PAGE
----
WASHINGTON - Republicans and Democrats drew new lines yesterday in the battle over John R. Bolton, issuing rival reports to stake out their positions for the next stage of the Senate debate over his nomination to become ambassador to the United Nations.
The reports reflected the deep divisions on the Foreign Relations Committee that prevented Bolton from winning its endorsement last week. The panel's Republicans, who took the unusual step of voting to send Bolton's nomination to the Senate without a recommendation, submitted only an eight-page brief that described him as "a highly qualified nominee" who had not sought to manipulate intelligence, despite the claims of his critics.
The Democrats, who were united in opposition to the nomination, used their 64-page report to present a case against Bolton as someone whose conduct toward subordinates and intelligence analysts should disqualify him for the post.
The Democrats also pointed to what they described as new evidence that Bolton, in testimony to the panel, had "vastly understated" his role in seeking to oust a top CIA analyst in a dispute over Cuba.
The Senate's Republican leaders have said they hope to hold a vote on the nomination next week, and the White House and the State Department have urged quick action.
But the timing remains highly uncertain, with the Senate seeking first to resolve the bitter dispute over judicial nominees, and Democrats calling on the State Department to hand over more documents that might shed light on Bolton's conduct in another dispute, over Syria, in 2003.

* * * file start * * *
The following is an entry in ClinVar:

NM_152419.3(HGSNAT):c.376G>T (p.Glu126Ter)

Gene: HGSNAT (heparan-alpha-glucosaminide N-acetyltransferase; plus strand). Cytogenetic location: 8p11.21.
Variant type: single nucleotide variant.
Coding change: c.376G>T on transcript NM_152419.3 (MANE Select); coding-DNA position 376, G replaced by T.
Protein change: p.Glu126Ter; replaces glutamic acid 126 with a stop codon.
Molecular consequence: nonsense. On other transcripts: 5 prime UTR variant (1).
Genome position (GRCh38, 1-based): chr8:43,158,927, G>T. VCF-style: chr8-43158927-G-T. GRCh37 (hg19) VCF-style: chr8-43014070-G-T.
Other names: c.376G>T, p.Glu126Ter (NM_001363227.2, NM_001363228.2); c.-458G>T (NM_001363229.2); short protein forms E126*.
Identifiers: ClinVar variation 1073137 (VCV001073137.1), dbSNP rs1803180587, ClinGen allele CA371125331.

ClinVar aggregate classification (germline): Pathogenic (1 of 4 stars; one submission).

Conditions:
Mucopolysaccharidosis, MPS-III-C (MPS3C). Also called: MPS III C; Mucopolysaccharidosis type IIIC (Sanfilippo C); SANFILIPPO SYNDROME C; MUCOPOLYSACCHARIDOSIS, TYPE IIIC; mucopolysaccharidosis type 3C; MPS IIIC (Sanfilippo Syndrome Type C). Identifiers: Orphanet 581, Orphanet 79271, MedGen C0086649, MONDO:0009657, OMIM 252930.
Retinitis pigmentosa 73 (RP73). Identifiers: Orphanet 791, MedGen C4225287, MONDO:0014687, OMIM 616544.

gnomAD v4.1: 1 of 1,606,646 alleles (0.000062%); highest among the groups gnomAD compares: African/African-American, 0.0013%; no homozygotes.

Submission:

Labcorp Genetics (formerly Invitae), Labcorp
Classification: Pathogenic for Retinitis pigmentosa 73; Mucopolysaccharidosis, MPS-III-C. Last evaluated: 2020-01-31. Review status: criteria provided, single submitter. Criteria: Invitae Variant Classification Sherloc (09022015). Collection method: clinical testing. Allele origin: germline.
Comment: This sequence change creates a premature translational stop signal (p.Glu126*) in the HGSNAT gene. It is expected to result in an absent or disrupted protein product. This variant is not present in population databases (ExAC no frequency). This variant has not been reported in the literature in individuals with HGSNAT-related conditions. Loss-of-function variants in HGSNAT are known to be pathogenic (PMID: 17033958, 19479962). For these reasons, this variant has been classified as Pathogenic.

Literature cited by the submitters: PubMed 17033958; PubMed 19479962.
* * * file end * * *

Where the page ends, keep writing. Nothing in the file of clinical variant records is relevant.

The Republican report acknowledged that Bolton had "a reputation for being an aggressive and blunt negotiator" but said that should not disqualify him "for a post that historically has included a number of blunt, plain-spoken individuals, including Jeane Kirkpatrick and our former colleague Pat Moynihan."
The Democrats portrayed Bolton as someone who bullied others and sought to use his power to shape intelligence reports to reflect his policy views. Their report called new attention to his role in the dispute with the CIA analyst, Fulton Armstrong, who was the national intelligence officer for Latin America.
Bolton testified last month that he had sought to have Armstrong transferred but said his effort had been limited to "one part of one conversation with one person one time," in July 2002 with Armstrong's supervisor, Stuart Cohen.
But the report cites previously undisclosed internal e-mail messages suggesting that Bolton's efforts began before the conversation with Cohen and did not end until four months later.
None of the new e-mail messages cited appears to have been sent by Bolton, but they include at least five messages sent by aides to Bolton and a State Department ally, Otto Reich, which the Democrats cited as evidence that the two offices "actively discussed their joint effort to seek the removal" of Armstrong from his post.
One message circulated by a Bolton aide on June 7, 2002, contains a still-classified draft letter from Bolton and Reich addressed to George J. Tenet, then director of central intelligence.
The draft "urged the immediate replacement" of Armstrong and indicated that Bolton and Reich would take several measures on their own, including excluding Armstrong from official meetings at the State Department and official travel in the Western Hemisphere, the Democratic report says.
It cites a reply by a State Department official who reported that he had discussed the matter with Bolton and said that Bolton "would prefer at this point to handle this in person with Tenet."